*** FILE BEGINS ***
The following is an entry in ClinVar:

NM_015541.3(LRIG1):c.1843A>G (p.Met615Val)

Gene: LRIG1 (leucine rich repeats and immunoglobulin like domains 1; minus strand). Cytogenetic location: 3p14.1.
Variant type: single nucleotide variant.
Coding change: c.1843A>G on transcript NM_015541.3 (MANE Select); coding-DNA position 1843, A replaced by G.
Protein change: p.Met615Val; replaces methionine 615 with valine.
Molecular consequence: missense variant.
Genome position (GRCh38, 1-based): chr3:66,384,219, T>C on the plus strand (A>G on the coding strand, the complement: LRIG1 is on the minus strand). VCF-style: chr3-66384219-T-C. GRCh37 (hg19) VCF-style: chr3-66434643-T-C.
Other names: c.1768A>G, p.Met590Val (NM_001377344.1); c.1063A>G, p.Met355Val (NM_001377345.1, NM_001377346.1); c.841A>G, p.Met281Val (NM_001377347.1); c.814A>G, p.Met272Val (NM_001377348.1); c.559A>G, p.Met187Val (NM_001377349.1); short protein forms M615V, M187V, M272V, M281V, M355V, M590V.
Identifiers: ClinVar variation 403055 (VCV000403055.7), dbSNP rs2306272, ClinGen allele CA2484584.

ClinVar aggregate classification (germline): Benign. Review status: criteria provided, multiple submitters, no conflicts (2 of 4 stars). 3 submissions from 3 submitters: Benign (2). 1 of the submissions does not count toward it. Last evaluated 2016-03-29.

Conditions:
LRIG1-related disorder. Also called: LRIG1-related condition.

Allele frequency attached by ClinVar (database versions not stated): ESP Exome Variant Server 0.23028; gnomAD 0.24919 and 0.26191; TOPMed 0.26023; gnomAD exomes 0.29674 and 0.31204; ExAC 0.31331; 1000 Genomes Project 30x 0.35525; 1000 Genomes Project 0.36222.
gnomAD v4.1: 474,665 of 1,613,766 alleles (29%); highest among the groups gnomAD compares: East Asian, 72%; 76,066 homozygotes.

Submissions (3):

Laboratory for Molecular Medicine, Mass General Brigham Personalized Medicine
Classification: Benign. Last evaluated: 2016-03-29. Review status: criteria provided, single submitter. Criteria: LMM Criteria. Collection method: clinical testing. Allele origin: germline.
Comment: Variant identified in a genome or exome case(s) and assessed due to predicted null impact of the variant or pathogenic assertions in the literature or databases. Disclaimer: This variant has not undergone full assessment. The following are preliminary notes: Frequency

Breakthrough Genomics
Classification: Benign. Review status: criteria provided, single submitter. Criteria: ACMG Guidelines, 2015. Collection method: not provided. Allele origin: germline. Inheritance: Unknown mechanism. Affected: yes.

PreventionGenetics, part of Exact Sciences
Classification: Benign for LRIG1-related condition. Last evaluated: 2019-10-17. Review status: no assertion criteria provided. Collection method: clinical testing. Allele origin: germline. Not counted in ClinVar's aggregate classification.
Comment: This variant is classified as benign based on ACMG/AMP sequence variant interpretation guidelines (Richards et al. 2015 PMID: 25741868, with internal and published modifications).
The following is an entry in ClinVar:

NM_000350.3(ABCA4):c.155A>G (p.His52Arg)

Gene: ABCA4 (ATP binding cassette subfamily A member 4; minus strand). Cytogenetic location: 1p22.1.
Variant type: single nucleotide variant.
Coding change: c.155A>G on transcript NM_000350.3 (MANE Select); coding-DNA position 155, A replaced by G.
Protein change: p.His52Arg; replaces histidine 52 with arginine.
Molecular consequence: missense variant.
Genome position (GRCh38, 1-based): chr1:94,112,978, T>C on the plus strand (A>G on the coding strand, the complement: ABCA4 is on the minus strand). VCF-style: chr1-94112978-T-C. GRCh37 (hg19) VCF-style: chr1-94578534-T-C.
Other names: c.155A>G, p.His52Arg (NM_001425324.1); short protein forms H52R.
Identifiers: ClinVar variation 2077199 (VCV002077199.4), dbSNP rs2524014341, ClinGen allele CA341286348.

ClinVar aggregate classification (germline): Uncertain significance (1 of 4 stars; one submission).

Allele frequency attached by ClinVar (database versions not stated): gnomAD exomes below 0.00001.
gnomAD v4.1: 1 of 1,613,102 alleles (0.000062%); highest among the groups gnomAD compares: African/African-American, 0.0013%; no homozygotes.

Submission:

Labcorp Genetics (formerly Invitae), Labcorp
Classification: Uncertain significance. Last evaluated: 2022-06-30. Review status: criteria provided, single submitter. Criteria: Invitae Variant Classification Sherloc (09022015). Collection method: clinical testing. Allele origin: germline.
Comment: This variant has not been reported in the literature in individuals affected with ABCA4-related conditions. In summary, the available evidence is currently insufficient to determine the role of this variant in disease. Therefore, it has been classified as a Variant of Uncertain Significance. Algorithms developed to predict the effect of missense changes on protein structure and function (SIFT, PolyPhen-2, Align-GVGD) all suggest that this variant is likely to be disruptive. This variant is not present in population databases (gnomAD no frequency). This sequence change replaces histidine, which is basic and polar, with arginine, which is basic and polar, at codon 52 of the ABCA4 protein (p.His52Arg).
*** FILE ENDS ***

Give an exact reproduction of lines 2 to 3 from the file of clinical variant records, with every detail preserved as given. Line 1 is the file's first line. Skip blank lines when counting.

NM_015541.3(LRIG1):c.1843A>G (p.Met615Val)

Gene: LRIG1 (leucine rich repeats and immunoglobulin like domains 1; minus strand). Cytogenetic location: 3p14.1.